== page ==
“Some claim the Land of Fires doesn’t even exist,” Carmen continues. “In five years, we haven’t even been able to start composting. A waste management cycle still hasn’t been adopted, and the only waste-to-energy plant is the one in Acerra“.
In the Campania region, only 53 per cent of waste is recycled
The Campania region produces approximately 2.57 million tonnes of urban waste every year. Only 53 per cent of this is sorted and recycled. The remainder of mixed waste is disposed of in the incinerator in Acerra. However, while it is one of Europe’s largest plants, it often struggles to keep up with demand and the region is forced to export about 350,000 tonnes of excess rubbish. A real waste of money.
When the system struggles, as it did during the notorious 2007/2008 waste management crisis that led to the Acerra plant being built, waste piles up before it’s even collected. This leads to malcontent, health risks and eventually to arson. Many of the resulting fires are toxic and they’re often started by the Camorra, Campania’s infamous crime syndicate.
When the system struggles, the arson begins
Solutions and shadows over the Land of Fires
The crisis has led politicians and administrators to repeatedly propose building a new incinerator. This idea has been wholly rejected by organisations involved in waste management, whose aim is the adoption of an efficient waste cycle, focused on composting. “In the whole of Italy, we’re paying the highest waste taxes and we’re the most stigmatised. We’re being cheated, and beaten for it”.
Carmen has strong opinions about the incinerator. “It’s not that we don’t want the plant, we just don’t know how it would be managed. We’ve been burned by years of bad politics and corruption”. And Camorra. The link between waste disposal and organised crime is strong here. In Acerra, the Pellini brothers were composting and cement magnates: their companies would pour fake compost on farmlands, claiming it was real fertiliser. Thanks to activists’ efforts, the two entrepreneurs were arrested and sentenced to seven years in prison.
There are a myriad cases and inquiries on the issue. On textile waste, for example. This July, a vast operation by the Guardia di Finanza law enforcement agency uncovered and dismantled the industrial waste business. “Just for transporting waste from Tuscany, I would make 700 million lira (around 415,000 US dollars) a month. In Campania, I made 10 billion lira (over 6 million dollars) every year just on municipal solid waste. And then there was toxic waste trafficking, hidden in among household waste. There was no end to it, and I would make 5 million lire (more than 300,000 dollars) on each load. I gave the clans 10 lire (0.006 dollars) per kilogramme, but I’d cheat them on weight and deliveries. Every day I’d fill up thirty lorries: that’s something like 150 million lire (over 90,000 dollars) every single day”. These are the words of Gaetano Vassallo, known as the “waste minister of the Casalesi” (a Camorra clan operating in the Caserta region) and a pentito, a former criminal now cooperating with the justice system.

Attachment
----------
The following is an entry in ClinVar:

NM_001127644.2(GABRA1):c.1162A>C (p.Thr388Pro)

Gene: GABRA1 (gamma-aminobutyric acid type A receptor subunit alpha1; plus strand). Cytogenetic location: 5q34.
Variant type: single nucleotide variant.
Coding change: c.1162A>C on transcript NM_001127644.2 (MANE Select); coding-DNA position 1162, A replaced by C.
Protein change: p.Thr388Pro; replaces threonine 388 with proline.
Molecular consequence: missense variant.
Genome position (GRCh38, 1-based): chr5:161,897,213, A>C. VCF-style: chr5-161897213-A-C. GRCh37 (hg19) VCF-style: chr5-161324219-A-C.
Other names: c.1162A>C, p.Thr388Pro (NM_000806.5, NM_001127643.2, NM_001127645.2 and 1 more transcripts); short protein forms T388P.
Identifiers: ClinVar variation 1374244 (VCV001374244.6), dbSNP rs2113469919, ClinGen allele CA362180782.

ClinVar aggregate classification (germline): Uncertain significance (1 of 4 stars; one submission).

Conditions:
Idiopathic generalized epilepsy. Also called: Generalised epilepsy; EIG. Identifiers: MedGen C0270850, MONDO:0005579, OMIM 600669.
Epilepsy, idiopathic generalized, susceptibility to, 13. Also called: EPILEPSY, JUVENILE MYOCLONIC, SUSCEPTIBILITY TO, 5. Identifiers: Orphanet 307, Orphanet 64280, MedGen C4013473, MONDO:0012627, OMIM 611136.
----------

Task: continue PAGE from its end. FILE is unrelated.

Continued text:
These stories also reveal the links between organised crime and institutions. Although most people still live, and fight, on the right side of the law, the distance between the two sides is shrinking. According to data from the OpenPolis Foundation, between 1991 and 2020 there were over 110 cases of criminal infiltration in municipal councils in Campania, which had to be disbanded. 97 of these cases were in the provinces of Caserta and Naples.
This is not a fair, even playing field. Several factors and economic assets are closely interlinked, almost inextricably so. There’s waste, of course, but also construction, agriculture and livestock farming. But Carmen isn’t alone. For every action, there’s an equal, opposite reaction – and the provinces of Naples and Caserta are no exception. Organisations and activists are working hard to reject this narrative. From Acerra to Scampia, through Caserta and San Nicola la Strada, to the coast, they are this land’s first line of defence. They have taken on this huge responsibility and will keep demanding justice, and fighting for a better future.
The first line of defence are people who have taken on this huge responsibility and will keep demanding justice, and fighting for a better future.